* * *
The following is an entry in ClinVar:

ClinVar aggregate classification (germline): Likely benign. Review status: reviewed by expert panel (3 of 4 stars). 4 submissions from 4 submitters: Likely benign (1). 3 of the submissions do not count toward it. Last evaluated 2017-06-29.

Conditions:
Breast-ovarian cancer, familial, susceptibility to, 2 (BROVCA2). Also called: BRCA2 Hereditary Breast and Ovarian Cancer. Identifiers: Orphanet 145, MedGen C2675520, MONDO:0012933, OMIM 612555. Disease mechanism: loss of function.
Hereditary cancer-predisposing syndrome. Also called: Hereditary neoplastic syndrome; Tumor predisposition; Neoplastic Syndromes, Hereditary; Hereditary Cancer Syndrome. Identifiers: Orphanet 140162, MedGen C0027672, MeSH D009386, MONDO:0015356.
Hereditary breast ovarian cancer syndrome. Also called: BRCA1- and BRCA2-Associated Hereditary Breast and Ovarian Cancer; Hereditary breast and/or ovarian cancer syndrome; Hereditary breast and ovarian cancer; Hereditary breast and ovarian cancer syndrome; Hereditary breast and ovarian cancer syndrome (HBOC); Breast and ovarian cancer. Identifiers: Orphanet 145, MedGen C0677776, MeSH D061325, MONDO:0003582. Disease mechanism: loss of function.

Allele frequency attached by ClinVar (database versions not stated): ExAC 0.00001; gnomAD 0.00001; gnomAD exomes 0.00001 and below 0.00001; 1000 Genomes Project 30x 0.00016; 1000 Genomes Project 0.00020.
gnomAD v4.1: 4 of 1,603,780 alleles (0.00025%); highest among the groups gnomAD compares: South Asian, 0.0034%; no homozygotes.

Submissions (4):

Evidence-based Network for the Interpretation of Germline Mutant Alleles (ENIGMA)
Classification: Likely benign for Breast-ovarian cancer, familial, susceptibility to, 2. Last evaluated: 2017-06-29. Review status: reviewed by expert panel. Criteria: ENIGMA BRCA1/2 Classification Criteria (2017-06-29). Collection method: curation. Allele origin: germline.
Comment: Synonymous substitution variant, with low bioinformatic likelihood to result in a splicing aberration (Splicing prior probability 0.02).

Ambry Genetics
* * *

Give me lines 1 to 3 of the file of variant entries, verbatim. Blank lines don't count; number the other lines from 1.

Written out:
The following is an entry in ClinVar:

ClinVar aggregate classification (germline): Likely benign. Review status: reviewed by expert panel (3 of 4 stars). 4 submissions from 4 submitters: Likely benign (1). 3 of the submissions do not count toward it. Last evaluated 2017-06-29.

Conditions: